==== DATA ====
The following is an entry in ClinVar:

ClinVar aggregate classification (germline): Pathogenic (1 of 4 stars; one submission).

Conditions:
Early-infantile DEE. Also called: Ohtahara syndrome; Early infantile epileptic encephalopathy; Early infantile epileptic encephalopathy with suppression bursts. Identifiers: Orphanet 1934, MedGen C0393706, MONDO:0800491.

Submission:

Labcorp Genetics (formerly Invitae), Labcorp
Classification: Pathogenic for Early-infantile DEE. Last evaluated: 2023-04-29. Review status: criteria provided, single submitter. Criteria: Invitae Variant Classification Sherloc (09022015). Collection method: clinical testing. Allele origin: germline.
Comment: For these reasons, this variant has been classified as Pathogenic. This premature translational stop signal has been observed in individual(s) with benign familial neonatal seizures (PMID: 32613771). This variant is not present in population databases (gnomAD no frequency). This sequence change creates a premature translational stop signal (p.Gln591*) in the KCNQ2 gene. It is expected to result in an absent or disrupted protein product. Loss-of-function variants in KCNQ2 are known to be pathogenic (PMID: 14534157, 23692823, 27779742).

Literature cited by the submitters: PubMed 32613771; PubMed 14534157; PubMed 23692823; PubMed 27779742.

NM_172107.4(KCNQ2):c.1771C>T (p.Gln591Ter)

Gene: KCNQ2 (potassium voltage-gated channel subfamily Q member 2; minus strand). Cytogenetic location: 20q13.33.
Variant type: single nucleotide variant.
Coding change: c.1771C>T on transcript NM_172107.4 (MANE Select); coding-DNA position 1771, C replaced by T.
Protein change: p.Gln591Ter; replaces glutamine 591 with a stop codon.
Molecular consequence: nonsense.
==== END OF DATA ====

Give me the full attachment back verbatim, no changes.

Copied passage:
The following is an entry in ClinVar:

ClinVar aggregate classification (germline): Pathogenic (1 of 4 stars; one submission).

Conditions:
Early-infantile DEE. Also called: Ohtahara syndrome; Early infantile epileptic encephalopathy; Early infantile epileptic encephalopathy with suppression bursts. Identifiers: Orphanet 1934, MedGen C0393706, MONDO:0800491.

Submission:

Labcorp Genetics (formerly Invitae), Labcorp
Classification: Pathogenic for Early-infantile DEE. Last evaluated: 2023-04-29. Review status: criteria provided, single submitter. Criteria: Invitae Variant Classification Sherloc (09022015). Collection method: clinical testing. Allele origin: germline.
Comment: For these reasons, this variant has been classified as Pathogenic. This premature translational stop signal has been observed in individual(s) with benign familial neonatal seizures (PMID: 32613771). This variant is not present in population databases (gnomAD no frequency). This sequence change creates a premature translational stop signal (p.Gln591*) in the KCNQ2 gene. It is expected to result in an absent or disrupted protein product. Loss-of-function variants in KCNQ2 are known to be pathogenic (PMID: 14534157, 23692823, 27779742).

Literature cited by the submitters: PubMed 32613771; PubMed 14534157; PubMed 23692823; PubMed 27779742.

NM_172107.4(KCNQ2):c.1771C>T (p.Gln591Ter)

Gene: KCNQ2 (potassium voltage-gated channel subfamily Q member 2; minus strand). Cytogenetic location: 20q13.33.
Variant type: single nucleotide variant.
Coding change: c.1771C>T on transcript NM_172107.4 (MANE Select); coding-DNA position 1771, C replaced by T.
Protein change: p.Gln591Ter; replaces glutamine 591 with a stop codon.
Molecular consequence: nonsense.